On June 3, 1958, the USS Nautilus, the world's first nuclear submarine, visits Everett and Seattle. In Seattle, crewmen dressed in civilian clothing secretly buy 140 quarts of the automotive product Bar's Leaks (originally identified as Stop Leak -- see comment in Sources below) to repair a leaking condenser system. The Nautilus is enroute to the North Pole on a Top Secret mission to cross the North Pole submerged.
The Nautilus was commissioned in 1954 and featured a nuclear power plant instead of the usual combination of diesel engines and battery-powered electric motors. The Nautilus was capable of remaining underwater without the necessity of surfacing to recharge the batteries and without refueling. U.S. Navy leaders realized the military importance of the Arctic Ocean in the Cold War. The Arctic is covered with ice year round, but navigation under the ice was a possibility. The Nautilus was ordered to transit the North Pole underwater in a Top Secret mission dubbed Operation Sunshine.
On June 2, 1958, the Nautilus arrived in Everett and spent the night there. The following day, with a load of dignitaries and journalists, the submarine ran to Seattle and docked at Pier 91. A leaking condenser unit threatened the secret mission to the North Pole, but security concerns and time precluded repairs through the usual channels. Experts hit on the idea of using Bar's Leaks, an automotive stop-leak product developed for leaking radiators.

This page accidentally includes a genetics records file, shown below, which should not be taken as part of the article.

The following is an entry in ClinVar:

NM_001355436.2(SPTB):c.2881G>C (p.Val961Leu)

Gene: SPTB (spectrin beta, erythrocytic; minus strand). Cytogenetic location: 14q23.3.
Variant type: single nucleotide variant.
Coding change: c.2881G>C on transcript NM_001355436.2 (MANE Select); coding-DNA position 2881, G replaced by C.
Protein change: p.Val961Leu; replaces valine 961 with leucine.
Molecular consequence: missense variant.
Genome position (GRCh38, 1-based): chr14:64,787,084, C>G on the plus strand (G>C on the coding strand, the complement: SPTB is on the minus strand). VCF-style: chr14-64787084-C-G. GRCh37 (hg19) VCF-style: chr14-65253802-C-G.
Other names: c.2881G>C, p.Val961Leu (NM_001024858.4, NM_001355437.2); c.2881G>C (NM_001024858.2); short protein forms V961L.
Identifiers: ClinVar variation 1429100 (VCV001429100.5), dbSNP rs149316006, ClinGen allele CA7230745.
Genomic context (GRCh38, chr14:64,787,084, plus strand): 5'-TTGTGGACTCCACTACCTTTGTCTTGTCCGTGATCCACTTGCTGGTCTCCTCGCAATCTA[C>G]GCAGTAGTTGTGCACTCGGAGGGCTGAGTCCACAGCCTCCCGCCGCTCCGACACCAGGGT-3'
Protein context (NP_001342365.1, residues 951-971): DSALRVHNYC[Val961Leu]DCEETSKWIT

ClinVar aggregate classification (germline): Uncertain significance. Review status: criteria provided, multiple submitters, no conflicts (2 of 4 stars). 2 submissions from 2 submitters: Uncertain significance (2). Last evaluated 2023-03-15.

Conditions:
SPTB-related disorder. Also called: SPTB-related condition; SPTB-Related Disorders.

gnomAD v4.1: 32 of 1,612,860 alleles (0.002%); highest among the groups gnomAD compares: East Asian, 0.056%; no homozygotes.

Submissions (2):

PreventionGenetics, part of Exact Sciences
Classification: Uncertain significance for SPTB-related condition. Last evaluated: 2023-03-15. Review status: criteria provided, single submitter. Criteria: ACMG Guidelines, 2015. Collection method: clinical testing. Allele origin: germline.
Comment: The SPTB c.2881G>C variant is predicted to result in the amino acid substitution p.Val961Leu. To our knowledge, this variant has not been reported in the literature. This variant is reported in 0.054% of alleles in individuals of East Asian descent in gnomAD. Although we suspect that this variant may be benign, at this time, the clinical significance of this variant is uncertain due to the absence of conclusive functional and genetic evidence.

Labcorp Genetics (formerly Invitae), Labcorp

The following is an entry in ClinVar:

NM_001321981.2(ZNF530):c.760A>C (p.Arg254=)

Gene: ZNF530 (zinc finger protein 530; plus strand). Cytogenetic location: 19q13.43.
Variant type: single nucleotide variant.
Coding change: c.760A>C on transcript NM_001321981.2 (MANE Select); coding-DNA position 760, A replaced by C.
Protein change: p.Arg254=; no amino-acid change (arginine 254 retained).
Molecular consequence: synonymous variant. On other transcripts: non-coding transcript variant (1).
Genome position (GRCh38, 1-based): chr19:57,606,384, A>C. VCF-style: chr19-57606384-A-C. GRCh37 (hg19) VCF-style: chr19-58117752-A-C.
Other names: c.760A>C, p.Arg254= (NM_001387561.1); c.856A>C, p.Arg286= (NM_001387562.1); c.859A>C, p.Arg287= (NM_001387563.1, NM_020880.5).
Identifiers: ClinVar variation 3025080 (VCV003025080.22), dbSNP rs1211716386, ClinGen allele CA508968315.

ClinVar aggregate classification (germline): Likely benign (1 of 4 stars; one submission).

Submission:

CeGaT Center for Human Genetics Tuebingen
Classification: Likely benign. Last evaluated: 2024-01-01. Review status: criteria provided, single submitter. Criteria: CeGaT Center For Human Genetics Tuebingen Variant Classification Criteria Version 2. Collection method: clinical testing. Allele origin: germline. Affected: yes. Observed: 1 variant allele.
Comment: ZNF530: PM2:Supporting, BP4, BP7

Commander William Anderson ordered crewmen to change into civilian clothing. The men fanned out across Seattle in taxicabs to buy cans of Bar's Leaks at local service stations.
The sailors in mufti returned with 140 quarts of Bar's Leaks, half of which was poured into the condenser. The leak stopped.
Just after midnight on June 9, 1958, the Nautilus cast off and headed north. While running on the surface in Puget Sound, the crew painted out the large numbers on the sail (conning tower) and the bow to conceal the sub's identity.
In the Chukchi Sea, Commander Anderson ran into heavy ice and a shallow bottom (at the time the floor of the Arctic was not mapped), and broke off the mission. Later in the summer, the Nautilus successfully crossed the Arctic, completely under water.
The event received worldwide publicity and changed the complexion of the Cold War. The crew was celebrated with a ticker-tape parade in New York City and President Dwight D. Eisenhower awarded the Nautilus the Presidential Unit Citation. Commander Anderson revealed the Seattle episode in his book Nautilus 90 North, published the following year.
The condenser unit aboard the Nautilus never leaked again.